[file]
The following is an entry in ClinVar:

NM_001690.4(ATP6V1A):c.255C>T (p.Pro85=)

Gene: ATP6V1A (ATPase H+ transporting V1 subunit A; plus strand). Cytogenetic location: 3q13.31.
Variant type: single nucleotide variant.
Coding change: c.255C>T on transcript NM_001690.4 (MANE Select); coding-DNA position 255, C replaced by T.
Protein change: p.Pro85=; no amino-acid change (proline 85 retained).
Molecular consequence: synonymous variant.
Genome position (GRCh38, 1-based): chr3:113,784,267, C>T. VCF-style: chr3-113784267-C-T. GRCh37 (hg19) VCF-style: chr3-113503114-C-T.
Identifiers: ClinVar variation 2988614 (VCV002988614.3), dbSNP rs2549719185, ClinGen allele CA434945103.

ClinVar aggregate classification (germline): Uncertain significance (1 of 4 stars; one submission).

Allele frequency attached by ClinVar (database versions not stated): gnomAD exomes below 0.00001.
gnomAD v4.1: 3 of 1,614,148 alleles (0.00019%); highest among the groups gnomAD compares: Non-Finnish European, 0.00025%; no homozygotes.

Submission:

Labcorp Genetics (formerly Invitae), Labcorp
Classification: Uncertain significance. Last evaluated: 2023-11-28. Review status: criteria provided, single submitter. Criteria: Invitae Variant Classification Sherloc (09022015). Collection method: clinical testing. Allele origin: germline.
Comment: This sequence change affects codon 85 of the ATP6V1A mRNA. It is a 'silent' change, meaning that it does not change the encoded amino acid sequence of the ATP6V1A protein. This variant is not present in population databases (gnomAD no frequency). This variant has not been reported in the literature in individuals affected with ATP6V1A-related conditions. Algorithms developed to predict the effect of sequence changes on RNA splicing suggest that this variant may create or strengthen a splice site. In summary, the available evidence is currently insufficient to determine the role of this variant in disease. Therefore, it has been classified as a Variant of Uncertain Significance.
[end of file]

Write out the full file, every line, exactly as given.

The following is an entry in ClinVar:

NM_001690.4(ATP6V1A):c.255C>T (p.Pro85=)

Gene: ATP6V1A (ATPase H+ transporting V1 subunit A; plus strand). Cytogenetic location: 3q13.31.
Variant type: single nucleotide variant.
Coding change: c.255C>T on transcript NM_001690.4 (MANE Select); coding-DNA position 255, C replaced by T.
Protein change: p.Pro85=; no amino-acid change (proline 85 retained).
Molecular consequence: synonymous variant.
Genome position (GRCh38, 1-based): chr3:113,784,267, C>T. VCF-style: chr3-113784267-C-T. GRCh37 (hg19) VCF-style: chr3-113503114-C-T.
Identifiers: ClinVar variation 2988614 (VCV002988614.3), dbSNP rs2549719185, ClinGen allele CA434945103.

ClinVar aggregate classification (germline): Uncertain significance (1 of 4 stars; one submission).

Allele frequency attached by ClinVar (database versions not stated): gnomAD exomes below 0.00001.
gnomAD v4.1: 3 of 1,614,148 alleles (0.00019%); highest among the groups gnomAD compares: Non-Finnish European, 0.00025%; no homozygotes.

Submission:

Labcorp Genetics (formerly Invitae), Labcorp
Classification: Uncertain significance. Last evaluated: 2023-11-28. Review status: criteria provided, single submitter. Criteria: Invitae Variant Classification Sherloc (09022015). Collection method: clinical testing. Allele origin: germline.
Comment: This sequence change affects codon 85 of the ATP6V1A mRNA. It is a 'silent' change, meaning that it does not change the encoded amino acid sequence of the ATP6V1A protein. This variant is not present in population databases (gnomAD no frequency). This variant has not been reported in the literature in individuals affected with ATP6V1A-related conditions. Algorithms developed to predict the effect of sequence changes on RNA splicing suggest that this variant may create or strengthen a splice site. In summary, the available evidence is currently insufficient to determine the role of this variant in disease. Therefore, it has been classified as a Variant of Uncertain Significance.